batch-print queuing, and the secretary composing a document would hardly
notice any performance hit. Linux also can store and serve MS-DOS/Windows
and with SAMBA can also deal
with Windows NT.
- All computers should be, where possible, purchased from local
vendors who will custom-build to specification from standardized
off-the-shelf components, subject to the proviso that warrantees can be
secured, generally a standard contract with the
origian-equipment-manufacturer. Extreme cost-savings can result from
appropriate system configuration. The average secretary has no need of a
300MHz Pentium MMX system, and an AMD or Cyrix 133Mhz processor would
probably suffice, and is available for approximately one-tenth of the cost
of cutting-edge technology. However, common sense and the antipated need to
upgrade should require that whichever class of processor is used, the
motherboard upon which it runs should be state-of-the-art. Thus, a computer
retired from one service could be upgraded to the highest level simply by
swapping the processor for a better one, instead of needing to upgrade the
- Mobile Computing/Communications Prioritization
- Mobile Computing/Communication resources must be anticipated.
Increasingly we see a combination of market and technological developments
which have the effect of increasing the amount, quality and pervasiveness of
mobile digital communications systems while decreasing the cost. The same
can be said of mobile computing, particularly as high-bandwidth digital
mini- and micro-cellular non-wireline systems are emplaced nationwide. At
the time of this writing, for roughly $1500.00 one can have a handheld
system that not only has a fair amount of raw processing power, but conforms
closely to the Networked Computer mode, outside of the prerequisite of
running JAVA. The
Apple Newton Messagepad 2100 in this example is combined with a wireless modem and it can then send and
receive e-mail or for that matter surf the Web (including encrypted-secure
IntraNet) via a built-in web-browser capable of a 16-level greyscale
display. Great efficiencies could be realized through centralized
distributions of visual or textual information, delivered on request to the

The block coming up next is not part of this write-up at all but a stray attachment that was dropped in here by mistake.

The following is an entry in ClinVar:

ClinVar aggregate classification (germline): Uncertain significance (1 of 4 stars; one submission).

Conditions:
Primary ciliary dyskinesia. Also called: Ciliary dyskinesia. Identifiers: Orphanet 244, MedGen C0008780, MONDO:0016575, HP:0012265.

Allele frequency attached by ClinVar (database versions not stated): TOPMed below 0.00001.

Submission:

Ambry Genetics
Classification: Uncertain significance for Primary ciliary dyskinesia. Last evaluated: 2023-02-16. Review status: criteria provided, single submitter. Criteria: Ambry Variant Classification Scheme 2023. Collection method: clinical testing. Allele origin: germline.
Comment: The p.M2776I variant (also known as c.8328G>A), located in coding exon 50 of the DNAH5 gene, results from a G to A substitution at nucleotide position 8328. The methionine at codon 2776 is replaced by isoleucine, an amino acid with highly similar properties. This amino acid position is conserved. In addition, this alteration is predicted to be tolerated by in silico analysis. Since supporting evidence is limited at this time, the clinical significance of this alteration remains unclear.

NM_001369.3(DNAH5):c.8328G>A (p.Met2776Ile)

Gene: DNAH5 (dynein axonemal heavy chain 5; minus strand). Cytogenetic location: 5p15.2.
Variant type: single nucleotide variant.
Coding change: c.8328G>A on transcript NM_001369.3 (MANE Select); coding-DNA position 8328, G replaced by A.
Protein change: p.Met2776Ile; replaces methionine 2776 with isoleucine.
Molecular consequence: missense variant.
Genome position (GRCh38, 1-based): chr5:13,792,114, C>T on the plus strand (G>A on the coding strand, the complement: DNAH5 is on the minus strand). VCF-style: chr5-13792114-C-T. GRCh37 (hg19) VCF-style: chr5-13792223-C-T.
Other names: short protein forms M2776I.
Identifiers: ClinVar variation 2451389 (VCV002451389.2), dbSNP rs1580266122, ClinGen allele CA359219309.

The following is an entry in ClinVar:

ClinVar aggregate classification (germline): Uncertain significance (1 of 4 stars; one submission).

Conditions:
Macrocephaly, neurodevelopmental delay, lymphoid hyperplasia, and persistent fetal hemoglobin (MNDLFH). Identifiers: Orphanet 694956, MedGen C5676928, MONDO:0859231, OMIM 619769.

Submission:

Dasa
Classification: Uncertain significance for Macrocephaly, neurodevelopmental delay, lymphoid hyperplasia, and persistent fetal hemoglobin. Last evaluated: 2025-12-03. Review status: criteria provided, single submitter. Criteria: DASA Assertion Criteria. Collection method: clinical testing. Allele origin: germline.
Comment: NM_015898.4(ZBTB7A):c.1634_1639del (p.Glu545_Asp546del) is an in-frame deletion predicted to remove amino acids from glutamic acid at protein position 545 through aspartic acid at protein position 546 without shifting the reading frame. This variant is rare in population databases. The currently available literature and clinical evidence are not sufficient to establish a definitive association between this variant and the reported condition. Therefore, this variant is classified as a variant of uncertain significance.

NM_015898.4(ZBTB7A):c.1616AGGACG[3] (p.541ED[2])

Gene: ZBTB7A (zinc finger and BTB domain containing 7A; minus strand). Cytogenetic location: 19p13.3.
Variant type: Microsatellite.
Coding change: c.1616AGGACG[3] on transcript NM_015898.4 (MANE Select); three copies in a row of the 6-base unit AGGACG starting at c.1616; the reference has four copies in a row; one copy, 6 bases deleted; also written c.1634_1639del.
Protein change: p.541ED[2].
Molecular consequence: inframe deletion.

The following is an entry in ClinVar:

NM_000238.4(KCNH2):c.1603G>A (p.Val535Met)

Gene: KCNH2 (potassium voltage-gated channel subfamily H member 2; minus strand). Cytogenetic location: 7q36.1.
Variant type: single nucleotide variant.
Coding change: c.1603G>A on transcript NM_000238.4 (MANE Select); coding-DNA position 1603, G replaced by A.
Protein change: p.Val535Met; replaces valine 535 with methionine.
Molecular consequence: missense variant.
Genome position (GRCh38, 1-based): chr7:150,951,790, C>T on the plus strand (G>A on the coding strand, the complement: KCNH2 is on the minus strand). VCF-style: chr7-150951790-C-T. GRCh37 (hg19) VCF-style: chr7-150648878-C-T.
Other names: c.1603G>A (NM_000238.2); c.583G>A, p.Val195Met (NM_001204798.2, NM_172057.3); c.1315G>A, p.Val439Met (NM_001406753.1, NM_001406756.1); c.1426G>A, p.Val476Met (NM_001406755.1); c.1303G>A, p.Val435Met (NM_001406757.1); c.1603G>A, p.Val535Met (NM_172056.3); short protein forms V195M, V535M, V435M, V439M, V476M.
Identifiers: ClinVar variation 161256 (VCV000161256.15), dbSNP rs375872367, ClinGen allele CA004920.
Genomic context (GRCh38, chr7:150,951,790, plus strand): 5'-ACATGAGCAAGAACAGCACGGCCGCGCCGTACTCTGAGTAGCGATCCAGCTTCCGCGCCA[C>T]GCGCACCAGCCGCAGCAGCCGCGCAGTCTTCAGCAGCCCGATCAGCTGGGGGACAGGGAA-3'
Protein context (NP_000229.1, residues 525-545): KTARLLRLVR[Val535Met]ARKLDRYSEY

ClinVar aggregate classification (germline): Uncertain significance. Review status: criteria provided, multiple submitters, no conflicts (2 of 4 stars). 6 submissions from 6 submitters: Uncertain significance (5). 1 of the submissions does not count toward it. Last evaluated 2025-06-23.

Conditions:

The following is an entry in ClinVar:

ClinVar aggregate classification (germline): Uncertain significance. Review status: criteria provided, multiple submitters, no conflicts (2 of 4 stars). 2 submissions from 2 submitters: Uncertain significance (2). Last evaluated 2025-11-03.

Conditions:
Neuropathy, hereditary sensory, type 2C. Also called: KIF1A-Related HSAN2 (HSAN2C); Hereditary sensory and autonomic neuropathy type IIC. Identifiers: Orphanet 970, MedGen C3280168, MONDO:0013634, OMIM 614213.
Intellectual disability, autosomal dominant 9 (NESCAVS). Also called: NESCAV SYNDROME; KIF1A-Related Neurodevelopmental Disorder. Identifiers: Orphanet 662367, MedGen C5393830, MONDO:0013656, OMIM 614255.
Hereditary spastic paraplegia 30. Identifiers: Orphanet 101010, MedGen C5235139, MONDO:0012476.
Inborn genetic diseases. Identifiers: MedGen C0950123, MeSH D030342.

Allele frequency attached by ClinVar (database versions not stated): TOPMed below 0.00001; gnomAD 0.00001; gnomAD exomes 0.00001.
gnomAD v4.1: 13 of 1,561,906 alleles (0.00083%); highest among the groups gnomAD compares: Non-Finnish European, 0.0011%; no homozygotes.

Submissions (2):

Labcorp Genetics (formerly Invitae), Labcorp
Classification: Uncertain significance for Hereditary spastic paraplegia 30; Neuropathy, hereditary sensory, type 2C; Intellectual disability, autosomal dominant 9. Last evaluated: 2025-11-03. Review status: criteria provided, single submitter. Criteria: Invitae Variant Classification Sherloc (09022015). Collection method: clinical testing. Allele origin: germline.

civil employee who had need of them. Imagine a cop or for that matter a
plumber, who can see the "lay of the land" before he gets where he's
going - and who can, once he gets there, have every available record
delivered to his eye in any format, from any angle. More advanced (and more
expensive, but not prohibitively so) technologies
are available including "wearable computers" (or "beltcom"), which
are voice-activated and have hands-free head-mounted displays. As technology
advances these will become increasingly common, and much less expensive.
Present District OITS policy is scarecely respondent to the technology of
the early 1990s, and any simple attempt to merely bring the District's
comm/comp technical base up-to-date is doomed to the greek-classic failure
of Sisyphus, forever condemned to push an immovable boulder up a cliff of
soft mud. It's essential to be forward-looking particularly as regards
office automation; failure to proact with a sufficiently grand vision in
tight focus will only leave the OITS struggling in reactive crisis mode.
- Multiple Distributed Networks philosophies cannot possibly be
over-emphasised. A combination of dial-in wireline, dial-in non-wireline,
wireline LAN/WAN, non-wireline
LAN/WAN must be considered, and where possible, future developments "Ubiquitous
Computing" should be anticipated in all developmental strategies.
Microsoft and Windows are trademarks of the Microsoft Corporation. Pentium
is a trademark of Intel Corporation. AMD is American Micro Devices. Network
Computing may be a trademark of Oracle Corporation. "Ubiquitous Computing"
is a concept by PARC Xerox. Apple, Newton, and Messagepad are trademarks of
Apple Computers. Beltcom is a reserved term of TJH Internet SP. Anyone with
any interest whatsoever in the future of networked information systems is
strongly advised to see the homepage of the Open Group and their trademarked IT Dialtone concept.
This page and any visions, strategies, or mission-concept formulations
expressed herein are the intellectual property of TJH Internet Sole
Propriety and are copyright (copr) all rights reserved as of 30 October